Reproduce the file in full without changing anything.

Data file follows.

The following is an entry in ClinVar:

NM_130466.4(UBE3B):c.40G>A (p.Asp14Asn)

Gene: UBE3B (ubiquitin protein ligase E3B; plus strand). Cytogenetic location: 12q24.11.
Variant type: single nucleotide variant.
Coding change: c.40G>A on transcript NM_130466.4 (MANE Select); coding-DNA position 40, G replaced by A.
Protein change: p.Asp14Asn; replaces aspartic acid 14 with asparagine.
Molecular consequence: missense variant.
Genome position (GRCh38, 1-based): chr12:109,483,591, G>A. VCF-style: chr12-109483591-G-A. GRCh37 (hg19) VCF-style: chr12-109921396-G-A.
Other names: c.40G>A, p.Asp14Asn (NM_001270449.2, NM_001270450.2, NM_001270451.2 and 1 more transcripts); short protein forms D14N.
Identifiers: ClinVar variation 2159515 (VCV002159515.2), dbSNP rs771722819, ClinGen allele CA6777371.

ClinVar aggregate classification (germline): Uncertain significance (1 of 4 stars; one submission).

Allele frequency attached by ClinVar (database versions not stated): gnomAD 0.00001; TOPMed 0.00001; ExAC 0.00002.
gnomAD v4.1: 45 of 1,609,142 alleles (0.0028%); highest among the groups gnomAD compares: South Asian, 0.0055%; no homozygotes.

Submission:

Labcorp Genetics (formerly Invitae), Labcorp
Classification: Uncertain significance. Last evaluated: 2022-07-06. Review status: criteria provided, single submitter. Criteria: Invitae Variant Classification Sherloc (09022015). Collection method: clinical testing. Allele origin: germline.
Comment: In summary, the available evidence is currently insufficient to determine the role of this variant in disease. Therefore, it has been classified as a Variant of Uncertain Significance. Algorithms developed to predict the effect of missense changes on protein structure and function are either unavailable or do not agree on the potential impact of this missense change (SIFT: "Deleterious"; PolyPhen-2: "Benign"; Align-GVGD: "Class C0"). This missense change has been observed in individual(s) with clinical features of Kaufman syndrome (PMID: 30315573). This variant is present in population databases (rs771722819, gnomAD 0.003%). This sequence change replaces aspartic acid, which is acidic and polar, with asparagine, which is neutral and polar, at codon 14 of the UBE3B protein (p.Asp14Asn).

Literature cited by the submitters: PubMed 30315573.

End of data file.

The following is an entry in ClinVar:

NM_130466.4(UBE3B):c.40G>A (p.Asp14Asn)

Gene: UBE3B (ubiquitin protein ligase E3B; plus strand). Cytogenetic location: 12q24.11.
Variant type: single nucleotide variant.
Coding change: c.40G>A on transcript NM_130466.4 (MANE Select); coding-DNA position 40, G replaced by A.
Protein change: p.Asp14Asn; replaces aspartic acid 14 with asparagine.
Molecular consequence: missense variant.
Genome position (GRCh38, 1-based): chr12:109,483,591, G>A. VCF-style: chr12-109483591-G-A. GRCh37 (hg19) VCF-style: chr12-109921396-G-A.
Other names: c.40G>A, p.Asp14Asn (NM_001270449.2, NM_001270450.2, NM_001270451.2 and 1 more transcripts); short protein forms D14N.
Identifiers: ClinVar variation 2159515 (VCV002159515.2), dbSNP rs771722819, ClinGen allele CA6777371.

ClinVar aggregate classification (germline): Uncertain significance (1 of 4 stars; one submission).

Allele frequency attached by ClinVar (database versions not stated): gnomAD 0.00001; TOPMed 0.00001; ExAC 0.00002.
gnomAD v4.1: 45 of 1,609,142 alleles (0.0028%); highest among the groups gnomAD compares: South Asian, 0.0055%; no homozygotes.

Submission:

Labcorp Genetics (formerly Invitae), Labcorp
Classification: Uncertain significance. Last evaluated: 2022-07-06. Review status: criteria provided, single submitter. Criteria: Invitae Variant Classification Sherloc (09022015). Collection method: clinical testing. Allele origin: germline.
Comment: In summary, the available evidence is currently insufficient to determine the role of this variant in disease. Therefore, it has been classified as a Variant of Uncertain Significance. Algorithms developed to predict the effect of missense changes on protein structure and function are either unavailable or do not agree on the potential impact of this missense change (SIFT: "Deleterious"; PolyPhen-2: "Benign"; Align-GVGD: "Class C0"). This missense change has been observed in individual(s) with clinical features of Kaufman syndrome (PMID: 30315573). This variant is present in population databases (rs771722819, gnomAD 0.003%). This sequence change replaces aspartic acid, which is acidic and polar, with asparagine, which is neutral and polar, at codon 14 of the UBE3B protein (p.Asp14Asn).

Literature cited by the submitters: PubMed 30315573.